For as long as most can remember, the Maldives has been one of the most talked-about dream tourism destinations. With its sprawling beaches and impossibly blue seas, who wouldn’t want to kick back and enjoy a mimosa or two at this dreamy abode?
And as effectively as this archipelagic state has managed to tourist-trap millions every year, researchers have discovered a similar trend in the haven’s deep aquatic life, now dubbed ‘The Trapping Zone’. Here, various random marine organisms congregate in what is one of the most unique and bizarre underwater ecosystems ever found, and indulge in what might be the largest daily mass migration ever recorded on the planet.
This ‘Oasis of life’ dwells about 500 metres below the surface of one of the Maldives’ 26 coral atolls, where the mighty Satho Rahaa deep sea mountain rests its volcanic crown. The massive seamount spans about 300 metres below the ocean surface at its summit and plunges to at least 1,500 metres at its base.
At about 200 metres from its summit, you will find unglamorous rocky ridges and structures that look surprisingly like a sizeable underwater desert. As desertified as it may look, this is where large amounts of lively micronekton — tiny aquatic organisms between 2 and 20 centimetres in size — make their home.
Every morning, these tiny organisms swim downwards and get trapped within the ridges and fossilised reefs of the desert. When scientists pointed their lights onto these fishes, you’d think this was a convention for introverts trying to shy away from conversations into every nook and hole they could find in the rocky aquatic surface.
However, the openness of the area also makes this an open buffet for larger predators. Researchers found schools of tuna, ravenous sharks and other deepwater fish feasting on these enmeshed itty-bitty creatures as well.
Not only does this daily vertical migration of the micronekton and its interaction with their predators makes this area very clustered in life, but the researchers also discovered incredible diversity within it. They found tiger sharks, scalloped hammerhead sharks and even the rare and elusive bramble sharks in the area!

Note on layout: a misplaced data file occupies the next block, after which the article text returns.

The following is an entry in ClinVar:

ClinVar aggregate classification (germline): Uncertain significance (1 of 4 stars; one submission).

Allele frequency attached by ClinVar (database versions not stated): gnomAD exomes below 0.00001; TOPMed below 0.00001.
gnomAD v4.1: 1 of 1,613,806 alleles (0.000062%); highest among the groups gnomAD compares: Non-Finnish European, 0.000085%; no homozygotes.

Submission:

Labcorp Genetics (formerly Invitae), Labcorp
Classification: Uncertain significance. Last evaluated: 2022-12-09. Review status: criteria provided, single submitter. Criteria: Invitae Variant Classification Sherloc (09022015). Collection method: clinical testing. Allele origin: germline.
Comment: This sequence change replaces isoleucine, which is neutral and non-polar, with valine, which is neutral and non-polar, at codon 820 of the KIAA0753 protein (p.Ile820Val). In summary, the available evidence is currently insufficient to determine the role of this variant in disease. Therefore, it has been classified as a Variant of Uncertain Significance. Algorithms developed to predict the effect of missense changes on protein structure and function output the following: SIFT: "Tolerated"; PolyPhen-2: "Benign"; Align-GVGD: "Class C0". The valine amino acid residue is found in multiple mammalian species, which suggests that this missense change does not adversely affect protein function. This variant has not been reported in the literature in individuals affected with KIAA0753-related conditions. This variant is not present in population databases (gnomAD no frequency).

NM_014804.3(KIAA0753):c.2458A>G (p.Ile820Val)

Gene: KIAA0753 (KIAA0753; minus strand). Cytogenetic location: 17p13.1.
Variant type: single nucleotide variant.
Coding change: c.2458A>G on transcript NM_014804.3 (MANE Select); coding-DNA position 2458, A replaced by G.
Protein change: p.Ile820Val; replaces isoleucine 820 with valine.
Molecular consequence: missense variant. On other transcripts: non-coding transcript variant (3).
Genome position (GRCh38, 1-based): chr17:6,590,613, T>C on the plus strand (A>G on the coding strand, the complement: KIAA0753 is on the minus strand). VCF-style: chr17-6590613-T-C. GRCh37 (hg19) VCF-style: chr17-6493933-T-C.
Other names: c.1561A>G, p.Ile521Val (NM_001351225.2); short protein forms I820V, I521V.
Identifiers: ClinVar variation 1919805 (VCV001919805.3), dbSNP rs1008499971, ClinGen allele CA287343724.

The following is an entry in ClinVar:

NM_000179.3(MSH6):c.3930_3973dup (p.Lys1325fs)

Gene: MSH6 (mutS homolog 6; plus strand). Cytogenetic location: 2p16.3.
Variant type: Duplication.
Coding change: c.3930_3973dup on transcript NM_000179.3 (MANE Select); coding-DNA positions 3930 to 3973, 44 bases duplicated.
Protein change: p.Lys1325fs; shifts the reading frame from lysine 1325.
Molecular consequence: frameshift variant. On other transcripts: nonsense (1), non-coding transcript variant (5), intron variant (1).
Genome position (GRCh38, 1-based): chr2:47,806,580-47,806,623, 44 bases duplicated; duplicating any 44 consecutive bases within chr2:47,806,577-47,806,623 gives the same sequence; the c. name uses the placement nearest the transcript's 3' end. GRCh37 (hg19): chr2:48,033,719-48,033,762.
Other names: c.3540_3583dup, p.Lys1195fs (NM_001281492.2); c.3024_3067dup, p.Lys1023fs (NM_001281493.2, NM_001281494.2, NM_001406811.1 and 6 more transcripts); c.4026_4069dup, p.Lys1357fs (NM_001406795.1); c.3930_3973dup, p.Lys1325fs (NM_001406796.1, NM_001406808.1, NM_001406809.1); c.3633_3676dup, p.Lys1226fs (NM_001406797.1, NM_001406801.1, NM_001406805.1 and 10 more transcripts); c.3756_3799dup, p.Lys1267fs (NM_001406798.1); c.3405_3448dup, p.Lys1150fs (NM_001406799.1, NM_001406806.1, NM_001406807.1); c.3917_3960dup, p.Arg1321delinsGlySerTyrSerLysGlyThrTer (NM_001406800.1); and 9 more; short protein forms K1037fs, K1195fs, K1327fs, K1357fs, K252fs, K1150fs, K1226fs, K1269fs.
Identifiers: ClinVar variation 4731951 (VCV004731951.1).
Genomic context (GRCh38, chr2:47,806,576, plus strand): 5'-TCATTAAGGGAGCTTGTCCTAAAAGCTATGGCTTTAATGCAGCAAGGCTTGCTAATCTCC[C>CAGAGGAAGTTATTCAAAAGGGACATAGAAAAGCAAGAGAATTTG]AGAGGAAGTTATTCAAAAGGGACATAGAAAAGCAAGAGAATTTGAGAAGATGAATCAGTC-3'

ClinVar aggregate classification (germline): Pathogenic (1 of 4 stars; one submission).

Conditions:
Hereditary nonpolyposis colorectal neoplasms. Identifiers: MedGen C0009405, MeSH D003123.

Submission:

“Why is this occurring? Is this something that’s specific at 500 meters, does this life go even deeper, what is this transition, what is there, and why?” wonders marine scientist Lucy Woodall from the University of Oxford.
This discovery also highlights micronektons themselves, whose study could help us understand underwater food cycles much more closely. Additionally, since many species we depend on for food are dependent on these organisms (such as tuna), this could greatly influence conservation efforts to make fishing much more sustainable.
“This has all the hallmarks of a distinct new ecosystem,” says marine biologist Alex Rogers from the University of Oxford. “The Trapping Zone is creating an oasis of life in the Maldives and it is highly likely to exist in other oceanic islands and also on the slopes of continents.”
You can read more about the Nekton Maldives Mission here.
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